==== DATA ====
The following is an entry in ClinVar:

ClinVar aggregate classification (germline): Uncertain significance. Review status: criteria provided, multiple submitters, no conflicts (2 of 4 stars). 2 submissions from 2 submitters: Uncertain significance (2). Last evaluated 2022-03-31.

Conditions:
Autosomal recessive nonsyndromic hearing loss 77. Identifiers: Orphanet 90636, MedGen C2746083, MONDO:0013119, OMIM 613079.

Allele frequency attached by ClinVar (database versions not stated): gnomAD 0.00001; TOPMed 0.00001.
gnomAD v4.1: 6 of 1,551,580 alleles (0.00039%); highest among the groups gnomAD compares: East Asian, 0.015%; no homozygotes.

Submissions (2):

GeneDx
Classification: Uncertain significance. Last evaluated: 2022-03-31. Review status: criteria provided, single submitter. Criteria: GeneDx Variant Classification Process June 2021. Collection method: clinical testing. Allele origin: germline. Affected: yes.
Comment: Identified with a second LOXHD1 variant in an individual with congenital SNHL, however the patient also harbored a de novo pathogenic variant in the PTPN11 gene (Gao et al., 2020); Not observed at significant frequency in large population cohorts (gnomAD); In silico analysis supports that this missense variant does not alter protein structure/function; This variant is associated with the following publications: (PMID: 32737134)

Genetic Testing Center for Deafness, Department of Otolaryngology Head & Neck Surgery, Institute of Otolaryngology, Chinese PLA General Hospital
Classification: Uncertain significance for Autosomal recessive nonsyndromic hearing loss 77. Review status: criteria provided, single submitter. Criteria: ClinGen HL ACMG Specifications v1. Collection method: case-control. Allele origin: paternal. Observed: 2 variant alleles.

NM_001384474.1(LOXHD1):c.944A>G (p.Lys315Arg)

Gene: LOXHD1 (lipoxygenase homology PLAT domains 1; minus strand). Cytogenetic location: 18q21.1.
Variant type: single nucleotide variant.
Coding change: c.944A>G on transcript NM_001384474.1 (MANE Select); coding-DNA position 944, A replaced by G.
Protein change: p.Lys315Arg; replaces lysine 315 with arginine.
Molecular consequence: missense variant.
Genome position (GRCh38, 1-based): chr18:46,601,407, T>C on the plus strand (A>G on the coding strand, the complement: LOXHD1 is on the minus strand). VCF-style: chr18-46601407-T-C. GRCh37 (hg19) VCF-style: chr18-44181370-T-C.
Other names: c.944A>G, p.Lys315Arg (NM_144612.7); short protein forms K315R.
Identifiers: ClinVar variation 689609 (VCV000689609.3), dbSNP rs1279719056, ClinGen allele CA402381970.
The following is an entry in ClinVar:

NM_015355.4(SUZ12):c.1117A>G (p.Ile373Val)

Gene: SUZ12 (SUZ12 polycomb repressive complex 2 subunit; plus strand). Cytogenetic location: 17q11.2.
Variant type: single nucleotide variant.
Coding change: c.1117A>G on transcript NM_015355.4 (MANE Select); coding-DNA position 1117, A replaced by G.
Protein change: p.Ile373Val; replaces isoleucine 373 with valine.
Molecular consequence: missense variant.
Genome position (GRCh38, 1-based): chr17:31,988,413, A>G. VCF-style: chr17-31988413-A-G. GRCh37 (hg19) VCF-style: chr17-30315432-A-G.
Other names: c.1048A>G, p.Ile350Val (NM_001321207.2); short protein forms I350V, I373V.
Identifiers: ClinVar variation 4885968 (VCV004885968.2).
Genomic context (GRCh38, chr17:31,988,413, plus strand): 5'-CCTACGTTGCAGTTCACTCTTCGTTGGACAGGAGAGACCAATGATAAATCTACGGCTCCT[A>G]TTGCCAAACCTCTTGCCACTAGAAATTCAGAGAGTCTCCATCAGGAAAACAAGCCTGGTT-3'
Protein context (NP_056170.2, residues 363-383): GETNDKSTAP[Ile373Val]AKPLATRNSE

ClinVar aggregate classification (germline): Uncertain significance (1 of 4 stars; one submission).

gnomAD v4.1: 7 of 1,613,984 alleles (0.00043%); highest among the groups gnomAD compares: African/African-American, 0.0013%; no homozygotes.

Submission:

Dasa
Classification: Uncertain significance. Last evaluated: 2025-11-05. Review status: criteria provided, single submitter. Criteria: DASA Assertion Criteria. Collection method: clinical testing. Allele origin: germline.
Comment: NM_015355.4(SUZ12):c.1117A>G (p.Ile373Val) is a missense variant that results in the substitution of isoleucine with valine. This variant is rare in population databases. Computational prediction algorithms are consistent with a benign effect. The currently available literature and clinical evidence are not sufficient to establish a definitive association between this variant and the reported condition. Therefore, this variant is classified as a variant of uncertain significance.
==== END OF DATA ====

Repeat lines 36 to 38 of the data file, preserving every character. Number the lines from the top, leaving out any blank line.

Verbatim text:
Submission:

Dasa
Classification: Uncertain significance. Last evaluated: 2025-11-05. Review status: criteria provided, single submitter. Criteria: DASA Assertion Criteria. Collection method: clinical testing. Allele origin: germline.